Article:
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Female Hair Loss through Pseudopelade

PseudopeladePseudopelade is an extremely rare hair loss condition which mainly affects women.  The gender ratio for sufferers is three women to every man. It’s not known why Pseudopelade is overwhelmingly a women’s hair loss condition, but then that seems to be par for the course with this condition, which is still shrouded in mystery.

This form of hair loss is also known as Alopecia Cicatrisata and is a form of scarring alopecia. The name Pseudopelade is taken from the French word for Alopecia, “pelade”, reflecting the history of the condition. It was discovered by a French dermatologist, Louis-Anne-Jean Brocq, and for this reason is also referred to as “Pseudopelade of Brocq”.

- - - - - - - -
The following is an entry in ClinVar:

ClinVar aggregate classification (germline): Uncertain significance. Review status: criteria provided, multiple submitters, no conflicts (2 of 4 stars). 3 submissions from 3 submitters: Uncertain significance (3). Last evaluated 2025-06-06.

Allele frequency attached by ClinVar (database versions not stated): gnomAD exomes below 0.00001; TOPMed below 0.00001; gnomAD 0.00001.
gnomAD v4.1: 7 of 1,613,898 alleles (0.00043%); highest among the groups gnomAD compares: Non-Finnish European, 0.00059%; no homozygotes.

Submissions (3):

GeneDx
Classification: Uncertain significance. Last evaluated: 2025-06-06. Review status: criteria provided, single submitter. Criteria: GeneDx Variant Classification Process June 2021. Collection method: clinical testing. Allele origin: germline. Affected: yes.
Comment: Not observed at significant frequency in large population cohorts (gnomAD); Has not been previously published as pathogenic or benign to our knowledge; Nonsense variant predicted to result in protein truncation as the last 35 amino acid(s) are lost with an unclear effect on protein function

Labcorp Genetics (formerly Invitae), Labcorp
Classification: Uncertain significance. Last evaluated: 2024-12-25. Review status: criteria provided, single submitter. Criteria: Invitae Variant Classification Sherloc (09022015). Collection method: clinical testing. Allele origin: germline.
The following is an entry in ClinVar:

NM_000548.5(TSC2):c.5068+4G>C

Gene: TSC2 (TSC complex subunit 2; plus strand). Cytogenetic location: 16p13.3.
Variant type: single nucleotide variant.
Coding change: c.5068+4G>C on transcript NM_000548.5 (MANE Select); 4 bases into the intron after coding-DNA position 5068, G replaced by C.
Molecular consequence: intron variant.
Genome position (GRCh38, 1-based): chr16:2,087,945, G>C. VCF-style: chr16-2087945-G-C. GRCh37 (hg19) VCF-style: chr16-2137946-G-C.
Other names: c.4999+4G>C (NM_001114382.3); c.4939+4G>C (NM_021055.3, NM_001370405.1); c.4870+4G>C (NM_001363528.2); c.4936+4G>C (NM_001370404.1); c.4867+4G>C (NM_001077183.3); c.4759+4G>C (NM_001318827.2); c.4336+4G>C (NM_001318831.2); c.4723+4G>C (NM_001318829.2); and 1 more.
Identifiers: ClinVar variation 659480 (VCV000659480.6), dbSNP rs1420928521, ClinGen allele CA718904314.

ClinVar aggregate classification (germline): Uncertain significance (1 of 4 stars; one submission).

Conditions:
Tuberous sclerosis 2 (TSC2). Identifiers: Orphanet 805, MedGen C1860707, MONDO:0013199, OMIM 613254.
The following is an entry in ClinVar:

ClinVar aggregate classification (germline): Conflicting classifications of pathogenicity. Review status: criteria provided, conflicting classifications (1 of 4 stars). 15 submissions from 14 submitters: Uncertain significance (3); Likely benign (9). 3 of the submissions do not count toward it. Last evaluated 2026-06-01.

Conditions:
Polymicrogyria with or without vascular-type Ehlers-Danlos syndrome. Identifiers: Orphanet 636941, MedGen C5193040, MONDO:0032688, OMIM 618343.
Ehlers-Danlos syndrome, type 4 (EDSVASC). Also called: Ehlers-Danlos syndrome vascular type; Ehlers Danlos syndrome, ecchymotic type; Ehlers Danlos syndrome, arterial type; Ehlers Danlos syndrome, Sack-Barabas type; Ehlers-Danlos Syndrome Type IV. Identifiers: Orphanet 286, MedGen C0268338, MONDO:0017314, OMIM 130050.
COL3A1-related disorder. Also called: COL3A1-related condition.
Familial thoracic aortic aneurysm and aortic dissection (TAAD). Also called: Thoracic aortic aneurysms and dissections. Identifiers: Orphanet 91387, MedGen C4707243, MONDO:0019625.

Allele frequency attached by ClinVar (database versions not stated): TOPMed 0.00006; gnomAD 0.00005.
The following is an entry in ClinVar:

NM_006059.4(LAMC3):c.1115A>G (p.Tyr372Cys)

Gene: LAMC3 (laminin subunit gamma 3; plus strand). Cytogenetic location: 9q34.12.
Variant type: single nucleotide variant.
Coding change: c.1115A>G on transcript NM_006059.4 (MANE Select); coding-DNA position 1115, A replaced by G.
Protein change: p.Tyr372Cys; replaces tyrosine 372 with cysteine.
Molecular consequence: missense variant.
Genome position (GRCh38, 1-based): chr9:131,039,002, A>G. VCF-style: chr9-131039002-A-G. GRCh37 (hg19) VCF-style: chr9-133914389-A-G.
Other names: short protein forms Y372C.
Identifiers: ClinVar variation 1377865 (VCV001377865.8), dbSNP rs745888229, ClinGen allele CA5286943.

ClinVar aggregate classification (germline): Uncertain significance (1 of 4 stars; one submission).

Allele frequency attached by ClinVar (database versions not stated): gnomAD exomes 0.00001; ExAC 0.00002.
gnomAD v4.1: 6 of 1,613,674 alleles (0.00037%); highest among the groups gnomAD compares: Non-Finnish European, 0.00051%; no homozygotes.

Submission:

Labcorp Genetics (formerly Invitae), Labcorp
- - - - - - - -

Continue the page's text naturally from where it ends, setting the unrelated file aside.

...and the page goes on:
Alopecia Cicatrisata is an ill-defined condition which is frequently mistaken for other hair loss conditions, such as Lupus and the little-known Lichen Planopilaris. In the latter case it is so similar that several medical experts argue that Pseudopelade and Lichen Planopilaris are in fact the same condition.

Diagnosing hair loss through Pseudopelade

To achieve a positive diagnosis, a skin biopsy is usually required. Physical symptoms of Pseudopelade in the early stages of the condition include irregular shaped patches of alopecia which often tend to cluster around one particular area of the scalp, eventually blending into each other to cause extensive balding. Sufferers may also suffer from inflammation of the scalp which makes the skin across the skull appear redder than usual to the eye.